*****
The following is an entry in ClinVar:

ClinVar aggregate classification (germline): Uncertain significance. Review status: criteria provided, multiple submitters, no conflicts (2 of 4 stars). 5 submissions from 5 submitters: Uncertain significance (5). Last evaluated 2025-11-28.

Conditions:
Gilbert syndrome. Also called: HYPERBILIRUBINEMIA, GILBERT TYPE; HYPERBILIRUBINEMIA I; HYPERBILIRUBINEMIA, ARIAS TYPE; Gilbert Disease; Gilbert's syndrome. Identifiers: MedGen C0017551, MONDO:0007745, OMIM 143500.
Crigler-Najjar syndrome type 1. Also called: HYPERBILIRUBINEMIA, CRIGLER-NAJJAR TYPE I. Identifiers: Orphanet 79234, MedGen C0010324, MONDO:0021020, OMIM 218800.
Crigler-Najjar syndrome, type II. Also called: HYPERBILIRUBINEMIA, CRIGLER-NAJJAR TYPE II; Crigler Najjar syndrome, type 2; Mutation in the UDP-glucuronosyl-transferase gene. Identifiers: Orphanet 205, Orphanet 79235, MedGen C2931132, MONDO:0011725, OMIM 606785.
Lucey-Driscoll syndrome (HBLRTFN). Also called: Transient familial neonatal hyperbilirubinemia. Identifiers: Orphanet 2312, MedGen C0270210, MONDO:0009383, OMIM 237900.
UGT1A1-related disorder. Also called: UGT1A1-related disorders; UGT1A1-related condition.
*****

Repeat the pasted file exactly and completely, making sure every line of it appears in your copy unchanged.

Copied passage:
The following is an entry in ClinVar:

ClinVar aggregate classification (germline): Uncertain significance. Review status: criteria provided, multiple submitters, no conflicts (2 of 4 stars). 5 submissions from 5 submitters: Uncertain significance (5). Last evaluated 2025-11-28.

Conditions:
Gilbert syndrome. Also called: HYPERBILIRUBINEMIA, GILBERT TYPE; HYPERBILIRUBINEMIA I; HYPERBILIRUBINEMIA, ARIAS TYPE; Gilbert Disease; Gilbert's syndrome. Identifiers: MedGen C0017551, MONDO:0007745, OMIM 143500.
Crigler-Najjar syndrome type 1. Also called: HYPERBILIRUBINEMIA, CRIGLER-NAJJAR TYPE I. Identifiers: Orphanet 79234, MedGen C0010324, MONDO:0021020, OMIM 218800.
Crigler-Najjar syndrome, type II. Also called: HYPERBILIRUBINEMIA, CRIGLER-NAJJAR TYPE II; Crigler Najjar syndrome, type 2; Mutation in the UDP-glucuronosyl-transferase gene. Identifiers: Orphanet 205, Orphanet 79235, MedGen C2931132, MONDO:0011725, OMIM 606785.
Lucey-Driscoll syndrome (HBLRTFN). Also called: Transient familial neonatal hyperbilirubinemia. Identifiers: Orphanet 2312, MedGen C0270210, MONDO:0009383, OMIM 237900.
UGT1A1-related disorder. Also called: UGT1A1-related disorders; UGT1A1-related condition.